What happens if the lab medical director leaves the lab?

Lab accreditation is tied to the facility, much like sleep medicine's accreditation. If the lab medical director were to leave the facility, the facility maintains the accreditation as long as the accreditation criteria is met. The existing lab would need to appoint a new, qualified lab medical director on the application. If the new lab medical director has not previously been a part of the lab's accreditation, the accreditation will be suspended until patient reports have been reviewed and deemed satisfactory. If the new lab medical director was a physician on the accreditation application previously and has had their patient reports reviewed, there would be a seamless transition and no suspension of accreditation. 

Lab medical directors who leave an accredited lab must join another already accredited lab or start a new accreditation application to regain association with an accredited lab.

Accreditation after expiration of accreditation status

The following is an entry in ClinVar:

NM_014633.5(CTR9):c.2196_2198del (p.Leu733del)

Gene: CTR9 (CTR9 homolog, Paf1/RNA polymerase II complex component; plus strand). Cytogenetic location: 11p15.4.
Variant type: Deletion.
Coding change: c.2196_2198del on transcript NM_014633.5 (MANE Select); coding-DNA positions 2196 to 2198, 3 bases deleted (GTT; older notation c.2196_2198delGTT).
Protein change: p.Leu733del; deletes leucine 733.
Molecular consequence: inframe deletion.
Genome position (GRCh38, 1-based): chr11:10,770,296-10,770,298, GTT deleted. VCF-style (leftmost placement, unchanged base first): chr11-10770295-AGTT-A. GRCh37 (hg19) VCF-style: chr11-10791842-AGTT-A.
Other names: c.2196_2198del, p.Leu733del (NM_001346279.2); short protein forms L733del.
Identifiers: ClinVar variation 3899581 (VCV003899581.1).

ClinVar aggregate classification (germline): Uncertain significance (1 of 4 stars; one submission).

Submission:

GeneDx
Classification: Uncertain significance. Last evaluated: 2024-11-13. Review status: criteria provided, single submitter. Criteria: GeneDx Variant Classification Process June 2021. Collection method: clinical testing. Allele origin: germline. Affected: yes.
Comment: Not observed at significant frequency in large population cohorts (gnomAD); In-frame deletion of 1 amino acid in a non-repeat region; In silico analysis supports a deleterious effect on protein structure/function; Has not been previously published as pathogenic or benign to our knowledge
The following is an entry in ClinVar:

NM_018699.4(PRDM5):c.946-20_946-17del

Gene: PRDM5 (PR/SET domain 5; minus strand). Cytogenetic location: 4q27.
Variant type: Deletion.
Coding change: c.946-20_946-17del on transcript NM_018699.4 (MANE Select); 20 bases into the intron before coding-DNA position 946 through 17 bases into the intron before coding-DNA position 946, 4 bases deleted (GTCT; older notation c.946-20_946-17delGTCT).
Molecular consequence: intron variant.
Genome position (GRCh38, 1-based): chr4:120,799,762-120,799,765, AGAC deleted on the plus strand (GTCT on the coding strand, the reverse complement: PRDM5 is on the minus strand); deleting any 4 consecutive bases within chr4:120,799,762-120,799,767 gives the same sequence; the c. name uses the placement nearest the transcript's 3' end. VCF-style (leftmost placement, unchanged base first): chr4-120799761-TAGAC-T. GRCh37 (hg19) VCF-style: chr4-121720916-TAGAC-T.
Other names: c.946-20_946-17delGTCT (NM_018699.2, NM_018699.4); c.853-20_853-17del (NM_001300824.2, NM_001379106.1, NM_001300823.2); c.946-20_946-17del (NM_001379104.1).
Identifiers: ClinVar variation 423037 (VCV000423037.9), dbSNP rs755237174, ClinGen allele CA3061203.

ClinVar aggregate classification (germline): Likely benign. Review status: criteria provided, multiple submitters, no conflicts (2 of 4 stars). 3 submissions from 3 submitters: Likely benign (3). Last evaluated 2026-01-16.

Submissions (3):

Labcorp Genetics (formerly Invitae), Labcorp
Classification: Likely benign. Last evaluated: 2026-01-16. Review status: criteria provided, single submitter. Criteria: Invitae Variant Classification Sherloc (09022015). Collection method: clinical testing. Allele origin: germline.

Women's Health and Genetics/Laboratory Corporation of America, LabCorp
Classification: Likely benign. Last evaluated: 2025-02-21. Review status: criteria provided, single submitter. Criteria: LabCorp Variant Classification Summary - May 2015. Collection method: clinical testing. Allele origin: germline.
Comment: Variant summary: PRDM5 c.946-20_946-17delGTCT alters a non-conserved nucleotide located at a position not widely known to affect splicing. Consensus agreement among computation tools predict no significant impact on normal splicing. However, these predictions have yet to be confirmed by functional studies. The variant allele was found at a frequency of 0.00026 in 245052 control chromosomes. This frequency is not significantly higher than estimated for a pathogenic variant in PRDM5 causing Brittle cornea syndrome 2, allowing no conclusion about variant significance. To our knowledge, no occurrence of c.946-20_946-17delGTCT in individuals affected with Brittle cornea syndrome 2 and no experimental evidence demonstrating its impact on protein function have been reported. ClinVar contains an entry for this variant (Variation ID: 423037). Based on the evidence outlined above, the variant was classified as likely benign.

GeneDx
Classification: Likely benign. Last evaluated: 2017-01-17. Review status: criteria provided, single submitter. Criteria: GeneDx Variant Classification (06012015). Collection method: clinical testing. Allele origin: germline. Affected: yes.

All accredited laboratories shall have a 3-month grace period after expiration of their certificate to complete the reaccreditation material. If the reaccreditation materials are completed prior to the expiration of the 3-month grade period, the laboratories will maintain their original certificate number. If a laboratory does not complete the reaccreditation materials prior to the expiration of the 3-month grace period, the laboratory will be required to complete the initial application and, upon completion of the initial application, the laboratory shall receive a new certificate number. If the lab director contacts the AANEM with extenuating circumstances, the AANEM will consider extending the grace period to 6-months or another reasonable time-frame that is acceptable to the committee.